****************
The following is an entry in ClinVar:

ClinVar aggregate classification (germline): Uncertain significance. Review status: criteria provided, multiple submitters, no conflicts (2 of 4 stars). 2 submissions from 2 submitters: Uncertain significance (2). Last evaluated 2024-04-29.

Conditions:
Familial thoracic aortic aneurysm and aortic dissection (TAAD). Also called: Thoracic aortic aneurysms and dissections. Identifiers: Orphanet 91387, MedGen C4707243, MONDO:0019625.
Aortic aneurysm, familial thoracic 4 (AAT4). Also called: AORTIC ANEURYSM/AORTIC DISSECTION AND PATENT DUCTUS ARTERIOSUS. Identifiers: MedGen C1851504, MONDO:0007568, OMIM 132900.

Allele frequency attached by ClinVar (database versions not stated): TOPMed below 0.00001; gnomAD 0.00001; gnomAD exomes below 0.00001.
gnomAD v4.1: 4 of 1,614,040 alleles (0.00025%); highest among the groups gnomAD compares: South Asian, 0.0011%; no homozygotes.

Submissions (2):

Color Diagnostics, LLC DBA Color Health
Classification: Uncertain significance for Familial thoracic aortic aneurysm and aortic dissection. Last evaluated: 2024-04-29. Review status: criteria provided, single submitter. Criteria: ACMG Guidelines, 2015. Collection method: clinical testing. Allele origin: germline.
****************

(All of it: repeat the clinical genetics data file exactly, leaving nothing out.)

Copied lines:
The following is an entry in ClinVar:

ClinVar aggregate classification (germline): Uncertain significance. Review status: criteria provided, multiple submitters, no conflicts (2 of 4 stars). 2 submissions from 2 submitters: Uncertain significance (2). Last evaluated 2024-04-29.

Conditions:
Familial thoracic aortic aneurysm and aortic dissection (TAAD). Also called: Thoracic aortic aneurysms and dissections. Identifiers: Orphanet 91387, MedGen C4707243, MONDO:0019625.
Aortic aneurysm, familial thoracic 4 (AAT4). Also called: AORTIC ANEURYSM/AORTIC DISSECTION AND PATENT DUCTUS ARTERIOSUS. Identifiers: MedGen C1851504, MONDO:0007568, OMIM 132900.

Allele frequency attached by ClinVar (database versions not stated): TOPMed below 0.00001; gnomAD 0.00001; gnomAD exomes below 0.00001.
gnomAD v4.1: 4 of 1,614,040 alleles (0.00025%); highest among the groups gnomAD compares: South Asian, 0.0011%; no homozygotes.

Submissions (2):

Color Diagnostics, LLC DBA Color Health
Classification: Uncertain significance for Familial thoracic aortic aneurysm and aortic dissection. Last evaluated: 2024-04-29. Review status: criteria provided, single submitter. Criteria: ACMG Guidelines, 2015. Collection method: clinical testing. Allele origin: germline.